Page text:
May 28, 2016    3 minute read

The Libor Rigging Saga and Potential Bubble

   May 28, 2016    3 minute read

The Libor Rigging Saga and Potential Bubble

When banks start operating purely for profit purposes, then any sort of manipulation may yield to serious results where the customers face colossal losses and a loss of investors’ confidence. Recently, LIBOR manipulation has had severe ramifications on big banks, shaking investor confidence.

The big banks include Bank of America, JP Morgan Chase and Citigroup. While the first rigging case was brought to light in 2012, the scandal dates back to as early as 2007-2008. Ironically, this was the time when the nation was going through its worst financial turmoil.

The year of 2012 saw one of the biggest scandals in the international banking industry that went unnoticed and was less talked about amidst the Eurozone crisis. The reason this was big and needed immediate attention was because it was the beginning of a ‘LIBOR Scandal.’

LIBOR is the London Interbank Offered Rate which is set as an average value (stripped of the highest and lowest rates) of the rates at which banks are prepared to lend to each other. If a balance sheet of a bank has a mismatch, they are usually reckoned by borrowing from (in the scarcity of cash) or lending to (in excess of cash) other banks. In such cases, LIBOR measures the cost of this inter-bank lending setting out the average rate banks pay to borrow from one another. It has a broad impact involving key currency rates, business loans,mortgages and even student loans.

So basically, the riskier a bank appears (higher chances of default), the higher interest rate it will pay showing less confidence in the borrowing bank. In short, LIBOR shows the strength of a certain bank and any manipulation with it by the bank can have a huge loss of a huge customer base and a crash in markets.LIBOR is checked by British Bankers Association (BBA) and lately, it lost its role and responsibility to theIntercontinental Exchange (known as ICE).

The switch was in line with the recommendation in the Wheatley report of LIBOR. According to the Wheatley Review;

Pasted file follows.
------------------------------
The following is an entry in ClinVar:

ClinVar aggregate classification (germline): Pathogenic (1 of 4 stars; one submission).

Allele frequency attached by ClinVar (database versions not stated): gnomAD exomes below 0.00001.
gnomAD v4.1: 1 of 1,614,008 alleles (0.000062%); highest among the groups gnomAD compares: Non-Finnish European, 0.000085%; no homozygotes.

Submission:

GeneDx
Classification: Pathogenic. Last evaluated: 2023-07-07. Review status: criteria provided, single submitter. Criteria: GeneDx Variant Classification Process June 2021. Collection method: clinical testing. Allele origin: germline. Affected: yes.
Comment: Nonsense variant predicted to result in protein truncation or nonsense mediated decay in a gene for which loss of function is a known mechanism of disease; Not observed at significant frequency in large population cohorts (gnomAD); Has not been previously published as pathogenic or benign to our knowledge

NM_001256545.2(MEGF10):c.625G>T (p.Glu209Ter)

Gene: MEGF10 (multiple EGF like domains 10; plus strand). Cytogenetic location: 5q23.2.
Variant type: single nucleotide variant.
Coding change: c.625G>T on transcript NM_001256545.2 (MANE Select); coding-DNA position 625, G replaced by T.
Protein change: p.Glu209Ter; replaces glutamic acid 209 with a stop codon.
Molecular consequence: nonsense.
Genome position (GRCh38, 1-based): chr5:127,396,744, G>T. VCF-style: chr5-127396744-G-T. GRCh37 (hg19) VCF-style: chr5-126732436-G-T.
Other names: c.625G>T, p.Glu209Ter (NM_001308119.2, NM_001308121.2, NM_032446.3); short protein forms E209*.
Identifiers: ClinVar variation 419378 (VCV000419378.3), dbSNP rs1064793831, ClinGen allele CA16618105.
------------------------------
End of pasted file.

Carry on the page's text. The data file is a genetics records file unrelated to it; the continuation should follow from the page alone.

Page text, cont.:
The BBA should transfer responsibility for LIBOR to a new administrator, who will be responsible for compiling and distributing the rate, as well as providing credible internal governance and oversight. This should be achieved through a tender process to be run by an independent committee convened by the regulatory authorities.

According to the BBA, LIBOR ‘acts as a barometer of how global markets are reacting to the prevailing conditions.’ Complex derivative products used by professional traders in the bond and currency markets are commonly priced using LIBOR. During US sub-prime mortgage crisis, Libor soared because of the loss of investor confidence in the international banking industry. According to BBC, the value of deals determined by LIBOR was revised down from $800 trillion to $450 trillion following the Wheatley report in 2012.

Barclays and UBS were just some of the banks that manipulated the LIBOR and admitted to this scandal. The banks in this scandal are not only big UK banks but also involve American banks like Bank of America, JPMorgan Chase.

In 2016, the regulatory authorities have become vigilant of financial crimes committed by the financial industry in 2008. Yet, very few face criminal convictions. The multi-billion dollar industry chooses to settle charges by paying huge fines. The banking scandals continue to unfold and not only tarnish the reputation of the banks involved but  have negative repercussions on the entire economy.

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